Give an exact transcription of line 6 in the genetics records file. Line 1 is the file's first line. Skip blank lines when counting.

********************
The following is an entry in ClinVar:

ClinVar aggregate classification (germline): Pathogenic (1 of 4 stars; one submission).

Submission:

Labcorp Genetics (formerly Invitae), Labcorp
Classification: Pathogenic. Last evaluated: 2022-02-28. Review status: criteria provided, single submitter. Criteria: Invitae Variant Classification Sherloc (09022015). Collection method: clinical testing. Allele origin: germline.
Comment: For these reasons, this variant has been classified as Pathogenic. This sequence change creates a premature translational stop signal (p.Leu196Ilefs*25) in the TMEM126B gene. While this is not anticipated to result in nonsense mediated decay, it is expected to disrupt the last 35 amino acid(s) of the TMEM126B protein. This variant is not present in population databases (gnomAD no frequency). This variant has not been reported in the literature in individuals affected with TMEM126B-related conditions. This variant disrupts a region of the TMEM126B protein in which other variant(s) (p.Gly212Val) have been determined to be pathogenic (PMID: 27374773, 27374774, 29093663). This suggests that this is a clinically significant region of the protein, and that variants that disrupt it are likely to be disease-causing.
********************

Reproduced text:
Comment: For these reasons, this variant has been classified as Pathogenic. This sequence change creates a premature translational stop signal (p.Leu196Ilefs*25) in the TMEM126B gene. While this is not anticipated to result in nonsense mediated decay, it is expected to disrupt the last 35 amino acid(s) of the TMEM126B protein. This variant is not present in population databases (gnomAD no frequency). This variant has not been reported in the literature in individuals affected with TMEM126B-related conditions. This variant disrupts a region of the TMEM126B protein in which other variant(s) (p.Gly212Val) have been determined to be pathogenic (PMID: 27374773, 27374774, 29093663). This suggests that this is a clinically significant region of the protein, and that variants that disrupt it are likely to be disease-causing.